A builder used his position as a councillor to gain advantage and potentially broke the law when he took on a £10,000 contract.
James Bell, from Carnon Downs, failed to disclose an interest and brought his office into disrepute while serving as a member of Feock Parish Council.
Cornwall Council’s monitoring officer judged Mr Bell to be guilty of six breaches of the Councillors’ Code of Conduct, and potentially in breach of the law.
Feock Parish Council members voted to issue a “public censure” of his behaviour.
Mr Bell, who lost his seat in May 2013’s elections, was a serving councillor when he was appointed to act as contracts manager for the parish council on May 26, 2012, to oversee work on the Market Hall in Devoran for a fee of £10,000.
Simon Mansell, principal legal officer at Cornwall Council, wrote in his report into the allegations: “Councillor Bell was not acting as manager of the Market Hall Site for nothing and was being paid, by local standards, nearly a living wage for this one piece of work.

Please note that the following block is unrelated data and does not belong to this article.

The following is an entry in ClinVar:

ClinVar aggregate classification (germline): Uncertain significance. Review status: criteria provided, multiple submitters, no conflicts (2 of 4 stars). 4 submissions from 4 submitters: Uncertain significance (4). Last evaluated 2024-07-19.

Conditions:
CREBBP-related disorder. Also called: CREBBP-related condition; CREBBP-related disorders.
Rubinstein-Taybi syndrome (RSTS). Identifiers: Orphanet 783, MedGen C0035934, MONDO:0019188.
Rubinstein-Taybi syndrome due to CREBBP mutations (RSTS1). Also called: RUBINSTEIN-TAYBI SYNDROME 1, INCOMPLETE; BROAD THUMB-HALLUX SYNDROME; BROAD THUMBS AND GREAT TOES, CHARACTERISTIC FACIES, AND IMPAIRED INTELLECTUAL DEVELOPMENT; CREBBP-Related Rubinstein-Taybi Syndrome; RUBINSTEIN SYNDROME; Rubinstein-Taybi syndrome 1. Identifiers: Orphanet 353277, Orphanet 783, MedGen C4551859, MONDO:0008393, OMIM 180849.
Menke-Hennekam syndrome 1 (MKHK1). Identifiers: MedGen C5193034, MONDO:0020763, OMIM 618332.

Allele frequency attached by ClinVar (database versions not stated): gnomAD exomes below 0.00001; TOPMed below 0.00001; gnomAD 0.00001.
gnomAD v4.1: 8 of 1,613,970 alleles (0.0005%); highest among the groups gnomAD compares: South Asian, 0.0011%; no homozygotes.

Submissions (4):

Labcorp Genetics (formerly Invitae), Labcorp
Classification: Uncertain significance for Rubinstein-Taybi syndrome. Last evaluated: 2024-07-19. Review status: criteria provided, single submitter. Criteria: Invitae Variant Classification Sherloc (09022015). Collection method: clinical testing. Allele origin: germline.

“While it is not within the remit of this assessment to question the value of the work, Councillor Bell should have been mindful of the public perception of him, as a councillor, being paid a five-figure sum by the council of which he was a member, and then taking part in all discussions relating to the matter.”
Mr Mansell said the code of conduct existed to ensure public confidence in the democratic process and it was difficult to see how that could be maintained when a councillor gained information which would be denied to other contractors in a similar position.
Mr Mansell said from July 1, 2012, it became a criminal offence under the Localism Act 2011 not to correctly register and declare a disclosable pecuniary – or monetary – interest, but said in this case it would not be in the public interest to pursue legal action against Mr Bell.
The report was also critical of Alan Truan, then the clerk to Feock Parish Council.